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Friday, November 27, 2020

Training seeks to combat money laundering, terrorism financing in sub-Region

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By Aisha Tamba

A training is currently underway to help in the crusade to combatting money laundering and terrorism financing.
It is being organised for financial institutions in the country. The four-day training kicked-off last Monday at a local hotel in Kotu.

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The training is initiated by the Financial Intelligence Unit (FIU) of The Gambia under the support of Strengthening Anti-money Laundering Capacities in West Africa (Samwa) project, which is being funded by the EU in collaboration with Inter-Governmental Action Group Against Money Laundering in West Africa (Giaba).
The meeting will work to harmonise the implementation of preventive measures on money laundering both in The Gambia and within the West African Sub-Region.
The permanent secretary of the Ministry of Finance and Economic Affairs, Mode Socka, said money laundering and the financing of terrorism activities are crimes that have significant negative economic impact.

“They pose a threat to the stability and soundness of the country’s financial system and can undermine its political stability and development,” he said.
“Effective anti-money laundering and counter financing of terrorism regimes are therefore essential in preserving the integrity of national economies and the global financial system,” the PS added.

He said measures aimed at preventing and combating money laundering did not just emanate from a “moral” obligation, “but an economic necessity as well.”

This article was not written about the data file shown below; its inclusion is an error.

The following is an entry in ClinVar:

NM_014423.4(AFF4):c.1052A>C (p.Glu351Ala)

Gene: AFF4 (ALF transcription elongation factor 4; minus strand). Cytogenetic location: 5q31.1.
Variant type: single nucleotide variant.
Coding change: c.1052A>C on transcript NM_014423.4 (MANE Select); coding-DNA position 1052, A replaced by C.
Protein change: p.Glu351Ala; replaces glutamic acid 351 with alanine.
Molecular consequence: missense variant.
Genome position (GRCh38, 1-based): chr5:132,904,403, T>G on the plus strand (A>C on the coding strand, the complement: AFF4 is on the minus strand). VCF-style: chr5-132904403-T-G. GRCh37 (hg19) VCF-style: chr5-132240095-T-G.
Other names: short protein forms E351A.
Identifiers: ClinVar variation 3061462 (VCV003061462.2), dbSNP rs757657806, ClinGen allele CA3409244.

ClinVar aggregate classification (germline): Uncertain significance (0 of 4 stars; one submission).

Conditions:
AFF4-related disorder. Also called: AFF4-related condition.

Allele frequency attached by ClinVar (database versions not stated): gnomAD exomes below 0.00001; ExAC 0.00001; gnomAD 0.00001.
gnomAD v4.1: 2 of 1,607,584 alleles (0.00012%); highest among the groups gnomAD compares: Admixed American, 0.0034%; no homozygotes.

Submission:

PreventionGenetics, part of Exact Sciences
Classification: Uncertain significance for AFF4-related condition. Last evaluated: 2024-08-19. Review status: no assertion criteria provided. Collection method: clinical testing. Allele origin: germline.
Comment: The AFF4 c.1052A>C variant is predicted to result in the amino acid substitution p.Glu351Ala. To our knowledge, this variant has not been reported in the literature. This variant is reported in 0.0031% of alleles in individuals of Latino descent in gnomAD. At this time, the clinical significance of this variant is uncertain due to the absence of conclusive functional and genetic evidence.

Alagie Darboe, the director of Financial Intelligence Unit and Giaba national correspondent, said the mandate of the FIU of The Gambia, as provided in the anti-money laundering and combating of terrorism financing (AML/CFT) Act 2012, is to combat money laundering, terrorism financing and other criminal conducts.

“However,” he said, “in order to achieve this objective, it is crucial for all the stakeholders to contribute their quota by ensuring that they have appropriate policies and procedures in place, and by adopting best practices.”
He said the financial sector is a key component of that stakeholder composition.

 

“It is important that the sector remains prepared to tackle the ever-increasing threats it faces and one vital way of doing this is through capacity building.”
The first deputy governor of Central Bank of the Gambia, Dr Seeku A K Jaabi, said many institutions- public and private are inadvertently expose to the risk posed by money laundering and terrorism financing with financial institutions most prominent.
“You are the gateway to significant proportion of money laundering and terrorism financial activities, and as such, you have the crucial role to play in ensuring that adequate safeguards are in place to protect your institutions and the financial sector in general,” he told the gathering.

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